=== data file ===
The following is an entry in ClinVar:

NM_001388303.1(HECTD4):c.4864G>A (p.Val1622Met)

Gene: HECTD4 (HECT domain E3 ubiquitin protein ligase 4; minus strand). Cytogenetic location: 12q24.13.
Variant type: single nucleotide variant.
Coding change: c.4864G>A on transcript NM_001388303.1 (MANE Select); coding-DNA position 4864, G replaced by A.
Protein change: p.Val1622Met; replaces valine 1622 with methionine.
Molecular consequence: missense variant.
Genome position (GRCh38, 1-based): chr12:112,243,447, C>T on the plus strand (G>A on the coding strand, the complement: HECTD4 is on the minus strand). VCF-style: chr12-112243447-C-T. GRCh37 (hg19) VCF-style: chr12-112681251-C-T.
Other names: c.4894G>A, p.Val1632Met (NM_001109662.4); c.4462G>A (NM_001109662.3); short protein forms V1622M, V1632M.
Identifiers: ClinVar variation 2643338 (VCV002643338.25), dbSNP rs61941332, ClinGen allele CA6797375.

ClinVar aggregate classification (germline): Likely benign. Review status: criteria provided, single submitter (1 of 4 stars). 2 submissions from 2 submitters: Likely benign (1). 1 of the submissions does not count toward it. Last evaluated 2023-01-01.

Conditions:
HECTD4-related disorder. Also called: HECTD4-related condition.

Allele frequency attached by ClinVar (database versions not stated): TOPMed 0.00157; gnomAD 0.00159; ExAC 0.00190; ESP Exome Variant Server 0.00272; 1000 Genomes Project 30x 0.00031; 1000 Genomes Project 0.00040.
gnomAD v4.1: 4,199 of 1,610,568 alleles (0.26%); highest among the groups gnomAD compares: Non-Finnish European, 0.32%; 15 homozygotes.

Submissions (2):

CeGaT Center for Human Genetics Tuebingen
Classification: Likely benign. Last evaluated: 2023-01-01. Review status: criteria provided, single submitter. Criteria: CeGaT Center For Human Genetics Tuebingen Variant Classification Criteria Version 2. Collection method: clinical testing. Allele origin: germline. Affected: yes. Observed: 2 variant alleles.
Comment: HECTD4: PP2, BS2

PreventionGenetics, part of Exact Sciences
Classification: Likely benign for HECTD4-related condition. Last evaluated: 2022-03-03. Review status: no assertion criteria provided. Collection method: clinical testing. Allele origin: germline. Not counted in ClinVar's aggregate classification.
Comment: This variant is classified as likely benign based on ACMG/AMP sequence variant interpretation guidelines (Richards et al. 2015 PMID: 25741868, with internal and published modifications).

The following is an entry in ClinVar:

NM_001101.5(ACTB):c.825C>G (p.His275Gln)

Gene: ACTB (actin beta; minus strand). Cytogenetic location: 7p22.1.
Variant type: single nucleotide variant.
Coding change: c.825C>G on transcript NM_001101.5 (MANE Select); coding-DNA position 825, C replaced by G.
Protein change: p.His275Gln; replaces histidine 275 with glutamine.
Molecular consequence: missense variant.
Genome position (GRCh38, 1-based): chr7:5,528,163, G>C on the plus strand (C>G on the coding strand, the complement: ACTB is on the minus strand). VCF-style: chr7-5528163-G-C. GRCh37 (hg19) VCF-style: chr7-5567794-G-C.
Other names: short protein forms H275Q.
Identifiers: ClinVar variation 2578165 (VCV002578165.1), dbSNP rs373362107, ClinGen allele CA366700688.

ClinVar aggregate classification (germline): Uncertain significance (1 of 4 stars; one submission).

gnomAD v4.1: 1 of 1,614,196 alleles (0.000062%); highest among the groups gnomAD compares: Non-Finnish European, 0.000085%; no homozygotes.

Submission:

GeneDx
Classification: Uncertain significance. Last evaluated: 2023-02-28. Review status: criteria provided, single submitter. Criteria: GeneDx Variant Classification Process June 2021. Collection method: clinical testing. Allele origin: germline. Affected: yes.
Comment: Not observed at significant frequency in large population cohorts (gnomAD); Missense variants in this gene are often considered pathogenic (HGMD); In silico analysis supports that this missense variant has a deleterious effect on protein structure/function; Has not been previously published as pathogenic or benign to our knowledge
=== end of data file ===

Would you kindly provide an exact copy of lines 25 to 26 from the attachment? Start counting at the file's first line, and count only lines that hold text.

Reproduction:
Gene: ACTB (actin beta; minus strand). Cytogenetic location: 7p22.1.
Variant type: single nucleotide variant.